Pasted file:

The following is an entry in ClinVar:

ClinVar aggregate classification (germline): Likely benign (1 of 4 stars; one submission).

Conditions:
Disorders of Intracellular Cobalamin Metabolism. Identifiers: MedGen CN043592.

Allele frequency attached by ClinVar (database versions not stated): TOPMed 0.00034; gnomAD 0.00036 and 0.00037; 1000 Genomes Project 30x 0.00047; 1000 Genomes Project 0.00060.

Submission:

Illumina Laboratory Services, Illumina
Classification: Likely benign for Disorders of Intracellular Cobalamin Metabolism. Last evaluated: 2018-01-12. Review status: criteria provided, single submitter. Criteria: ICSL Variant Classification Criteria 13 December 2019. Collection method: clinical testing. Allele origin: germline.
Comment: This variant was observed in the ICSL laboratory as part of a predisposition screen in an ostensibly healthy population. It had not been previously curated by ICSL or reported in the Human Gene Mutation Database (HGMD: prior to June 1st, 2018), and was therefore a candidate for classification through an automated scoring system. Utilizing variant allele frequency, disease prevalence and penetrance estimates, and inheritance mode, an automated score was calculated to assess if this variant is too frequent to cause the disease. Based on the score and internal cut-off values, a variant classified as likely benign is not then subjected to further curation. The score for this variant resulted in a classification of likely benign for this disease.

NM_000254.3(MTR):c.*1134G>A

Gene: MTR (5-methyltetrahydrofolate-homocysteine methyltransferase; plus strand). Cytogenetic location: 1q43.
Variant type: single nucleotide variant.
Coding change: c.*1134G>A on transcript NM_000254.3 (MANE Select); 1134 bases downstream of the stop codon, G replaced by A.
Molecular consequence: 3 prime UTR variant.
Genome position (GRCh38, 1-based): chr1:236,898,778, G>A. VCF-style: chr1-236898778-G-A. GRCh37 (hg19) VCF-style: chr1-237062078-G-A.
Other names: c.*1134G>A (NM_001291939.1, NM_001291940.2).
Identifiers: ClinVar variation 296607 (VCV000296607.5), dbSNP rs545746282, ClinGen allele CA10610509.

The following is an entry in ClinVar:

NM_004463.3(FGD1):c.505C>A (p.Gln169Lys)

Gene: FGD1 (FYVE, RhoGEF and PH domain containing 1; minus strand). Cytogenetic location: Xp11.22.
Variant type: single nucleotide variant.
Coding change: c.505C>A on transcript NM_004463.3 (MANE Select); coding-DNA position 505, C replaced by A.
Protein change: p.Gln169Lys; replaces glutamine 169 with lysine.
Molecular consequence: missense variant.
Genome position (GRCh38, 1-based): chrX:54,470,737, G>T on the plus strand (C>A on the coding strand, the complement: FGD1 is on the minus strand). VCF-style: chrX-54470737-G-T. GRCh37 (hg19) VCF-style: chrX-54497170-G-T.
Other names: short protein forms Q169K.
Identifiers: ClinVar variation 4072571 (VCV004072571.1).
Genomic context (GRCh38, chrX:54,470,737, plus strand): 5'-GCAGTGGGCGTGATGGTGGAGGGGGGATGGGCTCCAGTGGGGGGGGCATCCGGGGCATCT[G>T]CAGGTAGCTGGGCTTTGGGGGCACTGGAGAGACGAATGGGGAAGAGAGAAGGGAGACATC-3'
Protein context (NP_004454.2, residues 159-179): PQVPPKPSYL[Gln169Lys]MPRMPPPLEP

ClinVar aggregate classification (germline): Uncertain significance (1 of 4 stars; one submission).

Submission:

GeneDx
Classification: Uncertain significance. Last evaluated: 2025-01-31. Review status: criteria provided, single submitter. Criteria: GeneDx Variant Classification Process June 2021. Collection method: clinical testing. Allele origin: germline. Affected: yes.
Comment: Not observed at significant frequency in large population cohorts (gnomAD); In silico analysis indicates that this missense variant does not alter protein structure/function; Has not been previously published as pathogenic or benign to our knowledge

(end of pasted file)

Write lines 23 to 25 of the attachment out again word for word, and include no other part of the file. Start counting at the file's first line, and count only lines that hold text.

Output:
Protein change: p.Gln169Lys; replaces glutamine 169 with lysine.
Molecular consequence: missense variant.
Genome position (GRCh38, 1-based): chrX:54,470,737, G>T on the plus strand (C>A on the coding strand, the complement: FGD1 is on the minus strand). VCF-style: chrX-54470737-G-T. GRCh37 (hg19) VCF-style: chrX-54497170-G-T.